The decision of a school in Denmark to dismiss a physical education (PE) teacher who refused to attend work on a Saturday due to his religion was not in violation of the Anti-Discrimination Act (the Act), the Western High Court has ruled.


According to the Act, a provision, condition or practice that may seem neutral can constitute indirect discrimination against persons of a particular religion or belief if it puts them at a disadvantage compared with other persons. In order to avoid discrimination, the means of achieving the specified aim of a provision, condition or practice must be objectively justifiable as appropriate and necessary.

The question in this case was whether the school's dismissal of its PE teacher was justifiable, after the teacher had refused to attend work on a Saturday at an event at which he would have been required to show parents and children how the school's PE course was delivered. The Board of Equal Treatment had found the dismissal contrary to the Anti-Discrimination Act, but the school disagreed and took the case to the Western High Court.


The Court found that, as a starting point, the requirement to attend work on a Saturday constituted indirect discrimination on grounds of religion, as it placed individuals with the same religion as the PE teacher (ie, Seventh-Day Adventism) at a disadvantage compared with others. Therefore, the question was whether:

  • the requirement was objectively justified by a legitimate aim; and
  • the means of achieving that aim were appropriate and necessary.

It was uncontested during the proceedings that the requirement for the PE teacher to work at the event being held on a Saturday was appropriate and objectively justified by a legitimate aim. Consequently, the Court had to decide whether the requirement was necessary, including how such a condition should be further interpreted.

Among other things, the PE teacher contended that according to European Court of Justice (ECJ) case law on the EU directive that establishes a general framework for equal treatment of employees, any difference in treatment must be "strictly necessary". However, the Western High Court stated that ECJ case law does not establish a condition that indirect discrimination must be "strictly necessary" in order to be lawful.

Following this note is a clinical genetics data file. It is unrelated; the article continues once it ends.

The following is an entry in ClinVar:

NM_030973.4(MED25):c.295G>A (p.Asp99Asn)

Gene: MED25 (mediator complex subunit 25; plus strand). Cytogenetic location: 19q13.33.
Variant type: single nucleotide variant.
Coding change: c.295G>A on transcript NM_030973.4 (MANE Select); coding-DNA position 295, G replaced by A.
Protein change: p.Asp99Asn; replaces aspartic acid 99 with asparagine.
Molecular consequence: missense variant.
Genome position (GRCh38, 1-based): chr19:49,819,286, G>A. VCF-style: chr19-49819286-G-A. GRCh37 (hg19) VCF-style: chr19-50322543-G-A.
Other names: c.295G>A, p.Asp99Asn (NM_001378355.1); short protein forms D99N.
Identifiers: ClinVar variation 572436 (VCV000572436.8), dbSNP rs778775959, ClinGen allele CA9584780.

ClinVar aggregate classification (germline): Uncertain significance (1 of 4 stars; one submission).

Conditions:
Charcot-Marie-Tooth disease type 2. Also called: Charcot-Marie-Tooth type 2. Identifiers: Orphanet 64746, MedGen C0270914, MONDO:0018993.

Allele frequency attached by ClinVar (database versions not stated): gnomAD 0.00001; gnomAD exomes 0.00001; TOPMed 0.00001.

In its assessment, the Court considered that the school had a special need for presenting PE as part of a new study programme at the school and that the teacher was the school's only PE teacher. Further, the Court stated that the school's management must be allowed a certain degree of discretion to determine the level of professionalism that it wished to present at the event.

The school had decided that it was not possible to use substitute teachers at the school to replace the absent PE teacher. Therefore, the school had to hire two external PE teachers – which incurred fees – to present the course at the necessary professional level.

Accordingly, the Court found that it had been necessary for the school to require the PE teacher to work at the Saturday event and the requirement was, therefore, not in breach of the Anti-Discrimination Act. Thus, the teacher's dismissal was not contrary to the Anti-Discrimination Act, as it could be reasonably justified based on his failure to attendant the event.

This case has been appealed to the Supreme Court.


Based on the case at hand, an employee is not necessarily entitled to be relieved of their working duties on certain days, even if working on such days may be contrary to the employee's religion. However, this may constitute unlawful indirect discrimination if such action puts the employee at a disadvantage compared with other individuals (who do not have the same religious belief).

The Court stated that the Anti-Discrimination Act should not be interpreted in a way meaning that the requirement of attendance on the days in question must be "strictly necessary" to be lawful. The Court further specified that the employer must be allowed a certain degree of discretion when assessing what must be regarded as necessary, which – in this case – involved an assessment of the professional standard necessary when presenting the school.

Based on the specific circumstances of this case, the Court found that the employer had discharged the burden of proving that it was necessary to require the PE teacher to attend the event. Accordingly, the employer had not acted contrary to the prohibition of discrimination on grounds of religion.

For further information on this topic please contact Yvonne Frederiksen at Norrbom Vinding by telephone (+43 35 25 3940) or email ([email protected]). The Norrbom Vinding website can be accessed at norrbomvinding.com.